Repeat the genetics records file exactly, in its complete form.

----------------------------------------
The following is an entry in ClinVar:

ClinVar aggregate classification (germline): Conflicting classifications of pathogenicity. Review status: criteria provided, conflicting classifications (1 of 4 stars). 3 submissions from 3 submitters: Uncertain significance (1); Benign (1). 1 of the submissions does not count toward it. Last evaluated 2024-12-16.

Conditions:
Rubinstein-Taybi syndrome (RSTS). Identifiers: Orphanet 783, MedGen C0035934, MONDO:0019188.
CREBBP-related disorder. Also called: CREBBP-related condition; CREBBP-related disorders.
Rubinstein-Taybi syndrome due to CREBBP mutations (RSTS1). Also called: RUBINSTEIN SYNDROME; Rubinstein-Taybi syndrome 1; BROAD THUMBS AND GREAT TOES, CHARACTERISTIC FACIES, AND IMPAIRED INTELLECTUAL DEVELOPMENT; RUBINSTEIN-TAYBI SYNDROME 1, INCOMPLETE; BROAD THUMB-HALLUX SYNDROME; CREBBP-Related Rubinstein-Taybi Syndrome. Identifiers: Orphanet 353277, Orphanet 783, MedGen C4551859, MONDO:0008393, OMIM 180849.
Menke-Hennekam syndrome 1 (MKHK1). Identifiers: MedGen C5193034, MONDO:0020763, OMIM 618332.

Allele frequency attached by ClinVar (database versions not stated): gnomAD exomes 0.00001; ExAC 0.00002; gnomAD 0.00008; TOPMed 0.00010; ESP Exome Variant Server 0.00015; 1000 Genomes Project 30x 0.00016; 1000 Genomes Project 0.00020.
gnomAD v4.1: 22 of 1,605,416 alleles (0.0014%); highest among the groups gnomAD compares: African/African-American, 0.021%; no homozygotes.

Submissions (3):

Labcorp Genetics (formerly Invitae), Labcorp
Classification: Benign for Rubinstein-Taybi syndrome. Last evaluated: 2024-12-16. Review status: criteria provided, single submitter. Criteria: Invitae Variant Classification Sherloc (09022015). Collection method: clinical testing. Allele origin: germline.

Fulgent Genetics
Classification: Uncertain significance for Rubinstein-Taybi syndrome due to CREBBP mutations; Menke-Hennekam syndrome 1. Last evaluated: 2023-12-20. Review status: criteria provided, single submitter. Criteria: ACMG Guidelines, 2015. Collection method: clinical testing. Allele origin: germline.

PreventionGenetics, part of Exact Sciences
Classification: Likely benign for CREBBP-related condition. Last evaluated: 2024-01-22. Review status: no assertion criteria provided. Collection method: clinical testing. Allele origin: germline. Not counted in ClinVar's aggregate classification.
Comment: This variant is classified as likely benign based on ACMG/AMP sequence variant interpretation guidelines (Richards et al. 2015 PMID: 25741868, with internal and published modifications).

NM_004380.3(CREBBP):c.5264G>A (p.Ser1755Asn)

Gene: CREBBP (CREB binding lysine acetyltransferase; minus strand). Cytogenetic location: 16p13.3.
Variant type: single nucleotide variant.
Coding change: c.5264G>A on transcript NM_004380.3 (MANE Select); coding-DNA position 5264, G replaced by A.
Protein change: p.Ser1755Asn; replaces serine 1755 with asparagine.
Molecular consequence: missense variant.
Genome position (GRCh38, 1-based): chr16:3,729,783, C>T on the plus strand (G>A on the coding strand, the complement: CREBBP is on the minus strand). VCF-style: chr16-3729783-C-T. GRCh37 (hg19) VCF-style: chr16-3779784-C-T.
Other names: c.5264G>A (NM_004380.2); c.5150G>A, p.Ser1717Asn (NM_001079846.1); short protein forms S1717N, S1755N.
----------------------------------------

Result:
The following is an entry in ClinVar:

ClinVar aggregate classification (germline): Conflicting classifications of pathogenicity. Review status: criteria provided, conflicting classifications (1 of 4 stars). 3 submissions from 3 submitters: Uncertain significance (1); Benign (1). 1 of the submissions does not count toward it. Last evaluated 2024-12-16.

Conditions:
Rubinstein-Taybi syndrome (RSTS). Identifiers: Orphanet 783, MedGen C0035934, MONDO:0019188.
CREBBP-related disorder. Also called: CREBBP-related condition; CREBBP-related disorders.
Rubinstein-Taybi syndrome due to CREBBP mutations (RSTS1). Also called: RUBINSTEIN SYNDROME; Rubinstein-Taybi syndrome 1; BROAD THUMBS AND GREAT TOES, CHARACTERISTIC FACIES, AND IMPAIRED INTELLECTUAL DEVELOPMENT; RUBINSTEIN-TAYBI SYNDROME 1, INCOMPLETE; BROAD THUMB-HALLUX SYNDROME; CREBBP-Related Rubinstein-Taybi Syndrome. Identifiers: Orphanet 353277, Orphanet 783, MedGen C4551859, MONDO:0008393, OMIM 180849.
Menke-Hennekam syndrome 1 (MKHK1). Identifiers: MedGen C5193034, MONDO:0020763, OMIM 618332.

Allele frequency attached by ClinVar (database versions not stated): gnomAD exomes 0.00001; ExAC 0.00002; gnomAD 0.00008; TOPMed 0.00010; ESP Exome Variant Server 0.00015; 1000 Genomes Project 30x 0.00016; 1000 Genomes Project 0.00020.
gnomAD v4.1: 22 of 1,605,416 alleles (0.0014%); highest among the groups gnomAD compares: African/African-American, 0.021%; no homozygotes.

Submissions (3):

Labcorp Genetics (formerly Invitae), Labcorp
Classification: Benign for Rubinstein-Taybi syndrome. Last evaluated: 2024-12-16. Review status: criteria provided, single submitter. Criteria: Invitae Variant Classification Sherloc (09022015). Collection method: clinical testing. Allele origin: germline.

Fulgent Genetics
Classification: Uncertain significance for Rubinstein-Taybi syndrome due to CREBBP mutations; Menke-Hennekam syndrome 1. Last evaluated: 2023-12-20. Review status: criteria provided, single submitter. Criteria: ACMG Guidelines, 2015. Collection method: clinical testing. Allele origin: germline.

PreventionGenetics, part of Exact Sciences
Classification: Likely benign for CREBBP-related condition. Last evaluated: 2024-01-22. Review status: no assertion criteria provided. Collection method: clinical testing. Allele origin: germline. Not counted in ClinVar's aggregate classification.
Comment: This variant is classified as likely benign based on ACMG/AMP sequence variant interpretation guidelines (Richards et al. 2015 PMID: 25741868, with internal and published modifications).

NM_004380.3(CREBBP):c.5264G>A (p.Ser1755Asn)

Gene: CREBBP (CREB binding lysine acetyltransferase; minus strand). Cytogenetic location: 16p13.3.
Variant type: single nucleotide variant.
Coding change: c.5264G>A on transcript NM_004380.3 (MANE Select); coding-DNA position 5264, G replaced by A.
Protein change: p.Ser1755Asn; replaces serine 1755 with asparagine.
Molecular consequence: missense variant.
Genome position (GRCh38, 1-based): chr16:3,729,783, C>T on the plus strand (G>A on the coding strand, the complement: CREBBP is on the minus strand). VCF-style: chr16-3729783-C-T. GRCh37 (hg19) VCF-style: chr16-3779784-C-T.
Other names: c.5264G>A (NM_004380.2); c.5150G>A, p.Ser1717Asn (NM_001079846.1); short protein forms S1717N, S1755N.